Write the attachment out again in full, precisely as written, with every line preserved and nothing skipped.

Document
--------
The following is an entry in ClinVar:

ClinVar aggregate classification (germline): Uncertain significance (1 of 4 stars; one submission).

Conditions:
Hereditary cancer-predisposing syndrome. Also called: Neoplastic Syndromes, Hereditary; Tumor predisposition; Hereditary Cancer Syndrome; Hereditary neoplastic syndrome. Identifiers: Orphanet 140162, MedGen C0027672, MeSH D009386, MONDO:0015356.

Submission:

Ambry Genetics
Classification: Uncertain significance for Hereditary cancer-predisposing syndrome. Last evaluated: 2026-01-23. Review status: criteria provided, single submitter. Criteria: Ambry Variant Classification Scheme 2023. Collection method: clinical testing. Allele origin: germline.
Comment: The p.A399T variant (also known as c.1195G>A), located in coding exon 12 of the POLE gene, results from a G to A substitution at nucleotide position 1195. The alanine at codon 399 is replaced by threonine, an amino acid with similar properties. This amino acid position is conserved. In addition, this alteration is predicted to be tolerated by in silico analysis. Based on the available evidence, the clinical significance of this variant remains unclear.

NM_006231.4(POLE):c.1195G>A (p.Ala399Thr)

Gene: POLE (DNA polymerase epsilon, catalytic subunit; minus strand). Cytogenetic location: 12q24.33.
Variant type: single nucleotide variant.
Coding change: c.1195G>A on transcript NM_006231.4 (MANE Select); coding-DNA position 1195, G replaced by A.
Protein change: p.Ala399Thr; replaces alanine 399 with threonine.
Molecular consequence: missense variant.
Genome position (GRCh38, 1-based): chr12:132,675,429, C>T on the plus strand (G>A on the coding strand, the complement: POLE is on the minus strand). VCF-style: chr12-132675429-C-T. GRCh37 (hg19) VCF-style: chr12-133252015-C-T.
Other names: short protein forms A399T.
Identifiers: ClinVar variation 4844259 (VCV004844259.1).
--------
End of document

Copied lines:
The following is an entry in ClinVar:

ClinVar aggregate classification (germline): Uncertain significance (1 of 4 stars; one submission).

Conditions:
Hereditary cancer-predisposing syndrome. Also called: Neoplastic Syndromes, Hereditary; Tumor predisposition; Hereditary Cancer Syndrome; Hereditary neoplastic syndrome. Identifiers: Orphanet 140162, MedGen C0027672, MeSH D009386, MONDO:0015356.

Submission:

Ambry Genetics
Classification: Uncertain significance for Hereditary cancer-predisposing syndrome. Last evaluated: 2026-01-23. Review status: criteria provided, single submitter. Criteria: Ambry Variant Classification Scheme 2023. Collection method: clinical testing. Allele origin: germline.
Comment: The p.A399T variant (also known as c.1195G>A), located in coding exon 12 of the POLE gene, results from a G to A substitution at nucleotide position 1195. The alanine at codon 399 is replaced by threonine, an amino acid with similar properties. This amino acid position is conserved. In addition, this alteration is predicted to be tolerated by in silico analysis. Based on the available evidence, the clinical significance of this variant remains unclear.

NM_006231.4(POLE):c.1195G>A (p.Ala399Thr)

Gene: POLE (DNA polymerase epsilon, catalytic subunit; minus strand). Cytogenetic location: 12q24.33.
Variant type: single nucleotide variant.
Coding change: c.1195G>A on transcript NM_006231.4 (MANE Select); coding-DNA position 1195, G replaced by A.
Protein change: p.Ala399Thr; replaces alanine 399 with threonine.
Molecular consequence: missense variant.
Genome position (GRCh38, 1-based): chr12:132,675,429, C>T on the plus strand (G>A on the coding strand, the complement: POLE is on the minus strand). VCF-style: chr12-132675429-C-T. GRCh37 (hg19) VCF-style: chr12-133252015-C-T.
Other names: short protein forms A399T.
Identifiers: ClinVar variation 4844259 (VCV004844259.1).